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The easiest thing to do is to take a walk or go jogging. Not only will this keep you fit, but the fresh air (or sunlight during the day) will lift you up and raise your energy levels, and you’ll enjoy the view.

You can start biking, too, and explore new areas in your city.

6. Decluttering will lead to less stress.

Living in clutter isn’t healthy. Many belongings at home collect dust, need to be fixed all the time, and require your time, attention, and money.

Having less stuff at home will give you more space and more freedom.

Think about getting rid of things you don’t actually use, even if it means giving away most of your clothes or selling some furniture and the many gifts you’ve received over the years.

You’ll feel relieved once you do that. Fewer objects also mean saving time in the future, being more organised and productive when getting things done at home, and not carrying things from the past around with you.

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7. Solitude will give you peace of mind.

We live hectic lifestyles and often forget how to relax. That’s yet another reason to be stressed out all the time and to struggle with falling asleep.

Spending some quiet time alone can fix this. You’ll slow down, leave all the anxiety behind, be present, and do things you enjoy.

Reading a book, drinking your coffee in peace, listening to music, organising your desk – all these and many more activities can be done when you’re alone and have nothing else to do.

Even if you’re still doing something, know that your mind isn’t tensed and you’re being at ease.

Create such a ritual and incorporate it into your day. It’s important to be by yourself, in a quiet and peaceful environment, and not thinking about anything else that you’ll need to do later in the day or tomorrow.

Simply enjoy your own company, do things that give you pleasure, and don’t be in a hurry, waiting for the next moment or task on your list to come. The ability to be mindful alone will make your interactions with other people easier too.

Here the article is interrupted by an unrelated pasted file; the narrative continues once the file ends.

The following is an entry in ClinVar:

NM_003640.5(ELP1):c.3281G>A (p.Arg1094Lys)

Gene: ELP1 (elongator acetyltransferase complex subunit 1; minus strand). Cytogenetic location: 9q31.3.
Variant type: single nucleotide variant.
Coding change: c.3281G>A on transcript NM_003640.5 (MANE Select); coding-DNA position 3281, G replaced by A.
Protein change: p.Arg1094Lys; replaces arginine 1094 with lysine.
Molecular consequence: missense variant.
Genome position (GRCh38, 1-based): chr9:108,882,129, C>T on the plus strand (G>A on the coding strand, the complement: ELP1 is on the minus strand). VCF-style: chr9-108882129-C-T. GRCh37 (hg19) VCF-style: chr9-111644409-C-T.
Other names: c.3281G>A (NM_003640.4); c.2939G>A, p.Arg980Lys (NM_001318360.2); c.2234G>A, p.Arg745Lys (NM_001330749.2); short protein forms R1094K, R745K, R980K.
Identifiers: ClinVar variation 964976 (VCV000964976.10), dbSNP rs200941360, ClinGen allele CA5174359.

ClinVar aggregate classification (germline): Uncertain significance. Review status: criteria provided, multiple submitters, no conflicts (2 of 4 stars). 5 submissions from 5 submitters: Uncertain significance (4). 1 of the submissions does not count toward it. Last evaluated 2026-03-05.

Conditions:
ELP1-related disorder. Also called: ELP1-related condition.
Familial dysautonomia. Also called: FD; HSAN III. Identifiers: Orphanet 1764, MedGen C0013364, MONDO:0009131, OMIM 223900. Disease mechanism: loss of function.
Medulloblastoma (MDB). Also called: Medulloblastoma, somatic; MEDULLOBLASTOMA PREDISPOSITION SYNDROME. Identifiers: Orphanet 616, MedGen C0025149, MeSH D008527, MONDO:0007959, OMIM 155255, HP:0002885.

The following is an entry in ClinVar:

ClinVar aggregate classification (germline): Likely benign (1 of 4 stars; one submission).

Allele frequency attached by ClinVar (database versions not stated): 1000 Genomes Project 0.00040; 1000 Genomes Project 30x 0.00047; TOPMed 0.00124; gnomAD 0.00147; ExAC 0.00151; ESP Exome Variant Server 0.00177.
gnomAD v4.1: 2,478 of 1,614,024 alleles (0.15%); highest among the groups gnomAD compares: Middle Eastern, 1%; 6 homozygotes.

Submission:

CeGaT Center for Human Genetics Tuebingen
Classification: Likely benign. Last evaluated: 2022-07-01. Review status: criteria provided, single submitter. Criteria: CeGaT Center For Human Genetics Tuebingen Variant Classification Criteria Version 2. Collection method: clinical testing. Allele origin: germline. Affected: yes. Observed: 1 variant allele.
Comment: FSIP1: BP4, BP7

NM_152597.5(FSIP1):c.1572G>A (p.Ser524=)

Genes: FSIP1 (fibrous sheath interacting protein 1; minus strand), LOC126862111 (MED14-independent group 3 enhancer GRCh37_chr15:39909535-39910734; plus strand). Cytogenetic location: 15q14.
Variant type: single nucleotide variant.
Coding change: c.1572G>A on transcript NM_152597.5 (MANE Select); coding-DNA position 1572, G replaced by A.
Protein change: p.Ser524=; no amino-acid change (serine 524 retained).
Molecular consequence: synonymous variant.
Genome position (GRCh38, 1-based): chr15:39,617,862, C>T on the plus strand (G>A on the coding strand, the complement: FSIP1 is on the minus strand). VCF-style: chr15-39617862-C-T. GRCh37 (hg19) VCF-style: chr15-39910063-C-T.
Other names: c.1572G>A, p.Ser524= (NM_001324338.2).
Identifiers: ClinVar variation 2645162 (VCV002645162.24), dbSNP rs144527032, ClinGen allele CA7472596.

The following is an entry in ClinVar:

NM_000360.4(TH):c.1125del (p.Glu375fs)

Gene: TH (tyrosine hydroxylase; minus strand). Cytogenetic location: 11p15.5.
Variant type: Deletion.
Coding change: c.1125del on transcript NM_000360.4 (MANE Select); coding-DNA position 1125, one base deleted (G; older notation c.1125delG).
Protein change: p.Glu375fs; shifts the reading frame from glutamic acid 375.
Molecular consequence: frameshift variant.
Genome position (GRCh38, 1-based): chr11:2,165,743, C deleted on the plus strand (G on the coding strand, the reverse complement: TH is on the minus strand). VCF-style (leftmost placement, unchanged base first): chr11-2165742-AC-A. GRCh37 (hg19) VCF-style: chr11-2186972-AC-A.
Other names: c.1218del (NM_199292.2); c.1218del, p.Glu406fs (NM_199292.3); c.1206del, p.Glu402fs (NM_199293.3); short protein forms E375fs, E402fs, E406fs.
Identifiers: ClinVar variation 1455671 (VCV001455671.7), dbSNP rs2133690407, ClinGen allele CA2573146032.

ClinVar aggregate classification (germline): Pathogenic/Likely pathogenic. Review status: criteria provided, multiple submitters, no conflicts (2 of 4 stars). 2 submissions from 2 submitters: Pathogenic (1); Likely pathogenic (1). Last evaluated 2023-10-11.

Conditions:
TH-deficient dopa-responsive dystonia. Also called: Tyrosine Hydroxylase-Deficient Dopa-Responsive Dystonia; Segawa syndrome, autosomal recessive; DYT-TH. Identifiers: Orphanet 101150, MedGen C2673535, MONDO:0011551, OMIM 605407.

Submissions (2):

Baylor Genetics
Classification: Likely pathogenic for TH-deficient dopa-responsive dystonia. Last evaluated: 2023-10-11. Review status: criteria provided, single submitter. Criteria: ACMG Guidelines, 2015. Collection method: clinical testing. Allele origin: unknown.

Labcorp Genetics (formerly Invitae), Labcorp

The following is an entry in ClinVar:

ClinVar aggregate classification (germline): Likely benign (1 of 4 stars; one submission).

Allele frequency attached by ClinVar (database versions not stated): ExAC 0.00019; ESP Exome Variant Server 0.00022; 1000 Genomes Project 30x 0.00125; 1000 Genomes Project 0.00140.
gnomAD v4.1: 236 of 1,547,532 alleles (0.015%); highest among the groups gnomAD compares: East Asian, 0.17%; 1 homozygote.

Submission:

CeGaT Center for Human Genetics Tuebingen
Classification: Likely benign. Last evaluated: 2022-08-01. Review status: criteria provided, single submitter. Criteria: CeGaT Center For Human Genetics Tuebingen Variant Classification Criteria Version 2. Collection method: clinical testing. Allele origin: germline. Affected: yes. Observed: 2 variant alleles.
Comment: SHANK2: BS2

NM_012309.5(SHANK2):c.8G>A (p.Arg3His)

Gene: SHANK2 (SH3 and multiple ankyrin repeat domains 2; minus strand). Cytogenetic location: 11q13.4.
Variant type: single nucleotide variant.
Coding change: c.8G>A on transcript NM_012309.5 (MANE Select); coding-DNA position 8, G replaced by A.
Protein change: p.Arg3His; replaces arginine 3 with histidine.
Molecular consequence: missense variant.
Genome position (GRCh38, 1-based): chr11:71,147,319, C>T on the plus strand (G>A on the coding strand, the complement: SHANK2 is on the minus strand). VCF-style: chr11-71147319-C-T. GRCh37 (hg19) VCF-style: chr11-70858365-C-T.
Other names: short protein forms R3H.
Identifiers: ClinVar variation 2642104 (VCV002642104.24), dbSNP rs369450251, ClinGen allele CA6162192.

So that’s how you can live a minimalist life, and improve your health at the same time.

Any other ideas?

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Last Updated on February 11, 2021

Easily Misunderstood by Others? 6 Barriers You Should Overcome to Make Communication Less Frustrating

Easily Misunderstood by Others? 6 Barriers You Should Overcome to Make Communication Less Frustrating

How often have you said something simple, only to have the person who you said this to misunderstand it or twist the meaning completely around? Nodding your head in affirmative? Then this means that you are being unclear in your communication.

Communication should be simple, right? It’s all about two people or more talking and explaining something to the other. The problem lies in the talking itself, somehow we end up being unclear, and our words, attitude or even the way of talking becomes a barrier in communication, most of the times unknowingly. We give you six common barriers to communication, and how to get past them; for you to actually say what you mean, and or the other person to understand it as well…

The 6 Walls You Need to Break Down to Make Communication Effective